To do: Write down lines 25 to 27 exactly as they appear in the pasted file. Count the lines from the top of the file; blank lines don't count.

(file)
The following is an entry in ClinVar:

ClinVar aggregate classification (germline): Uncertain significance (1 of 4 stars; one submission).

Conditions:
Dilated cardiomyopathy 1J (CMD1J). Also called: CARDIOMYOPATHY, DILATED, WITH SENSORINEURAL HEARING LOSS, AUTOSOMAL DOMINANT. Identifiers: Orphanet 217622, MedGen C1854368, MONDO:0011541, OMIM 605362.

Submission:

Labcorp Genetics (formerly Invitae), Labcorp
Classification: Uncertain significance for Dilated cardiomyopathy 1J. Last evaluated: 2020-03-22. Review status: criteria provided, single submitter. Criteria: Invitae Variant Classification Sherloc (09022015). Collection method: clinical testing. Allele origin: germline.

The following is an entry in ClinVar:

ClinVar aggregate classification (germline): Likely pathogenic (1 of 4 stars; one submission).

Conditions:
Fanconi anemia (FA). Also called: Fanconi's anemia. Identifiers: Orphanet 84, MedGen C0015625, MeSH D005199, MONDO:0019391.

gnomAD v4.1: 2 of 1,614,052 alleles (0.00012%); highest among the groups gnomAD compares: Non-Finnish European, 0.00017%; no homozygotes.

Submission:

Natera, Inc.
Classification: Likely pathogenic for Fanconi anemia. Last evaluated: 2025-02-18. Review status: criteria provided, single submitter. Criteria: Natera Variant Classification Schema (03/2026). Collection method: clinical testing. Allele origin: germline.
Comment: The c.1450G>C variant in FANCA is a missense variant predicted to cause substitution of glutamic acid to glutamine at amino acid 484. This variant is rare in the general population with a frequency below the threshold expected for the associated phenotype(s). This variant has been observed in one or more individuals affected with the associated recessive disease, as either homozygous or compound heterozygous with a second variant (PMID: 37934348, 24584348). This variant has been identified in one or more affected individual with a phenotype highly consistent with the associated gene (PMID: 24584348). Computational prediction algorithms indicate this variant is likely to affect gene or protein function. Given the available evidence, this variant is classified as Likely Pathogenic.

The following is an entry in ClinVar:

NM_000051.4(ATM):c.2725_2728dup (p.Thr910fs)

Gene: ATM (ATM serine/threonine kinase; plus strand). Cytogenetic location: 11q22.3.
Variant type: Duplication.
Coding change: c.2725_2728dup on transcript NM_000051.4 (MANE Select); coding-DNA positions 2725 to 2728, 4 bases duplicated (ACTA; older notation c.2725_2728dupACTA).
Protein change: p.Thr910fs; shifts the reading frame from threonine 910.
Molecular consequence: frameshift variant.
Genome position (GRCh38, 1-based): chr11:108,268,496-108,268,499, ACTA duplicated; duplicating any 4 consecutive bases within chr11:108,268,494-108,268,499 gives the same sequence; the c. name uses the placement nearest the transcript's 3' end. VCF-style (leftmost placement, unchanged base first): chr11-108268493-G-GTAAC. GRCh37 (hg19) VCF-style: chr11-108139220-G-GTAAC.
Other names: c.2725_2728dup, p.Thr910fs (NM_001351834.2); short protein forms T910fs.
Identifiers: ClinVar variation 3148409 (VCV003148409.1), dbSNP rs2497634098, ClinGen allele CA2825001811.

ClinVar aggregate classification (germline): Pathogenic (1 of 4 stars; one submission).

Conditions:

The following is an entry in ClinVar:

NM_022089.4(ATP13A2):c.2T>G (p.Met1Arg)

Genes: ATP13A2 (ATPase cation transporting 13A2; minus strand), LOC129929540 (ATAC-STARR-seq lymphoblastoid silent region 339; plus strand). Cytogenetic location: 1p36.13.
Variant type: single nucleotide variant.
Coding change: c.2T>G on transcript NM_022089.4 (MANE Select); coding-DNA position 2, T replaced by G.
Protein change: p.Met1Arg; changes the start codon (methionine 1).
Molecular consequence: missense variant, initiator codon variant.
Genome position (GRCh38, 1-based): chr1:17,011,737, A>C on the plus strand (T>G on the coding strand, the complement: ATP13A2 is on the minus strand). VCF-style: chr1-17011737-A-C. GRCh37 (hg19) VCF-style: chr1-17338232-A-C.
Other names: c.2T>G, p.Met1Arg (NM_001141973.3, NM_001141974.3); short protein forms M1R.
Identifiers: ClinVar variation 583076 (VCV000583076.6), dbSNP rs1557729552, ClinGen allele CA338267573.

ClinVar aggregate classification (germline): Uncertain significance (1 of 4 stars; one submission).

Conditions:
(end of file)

Other names: c.2725_2728dup, p.Thr910fs (NM_001351834.2); short protein forms T910fs.
Identifiers: ClinVar variation 3148409 (VCV003148409.1), dbSNP rs2497634098, ClinGen allele CA2825001811.

ClinVar aggregate classification (germline): Pathogenic (1 of 4 stars; one submission).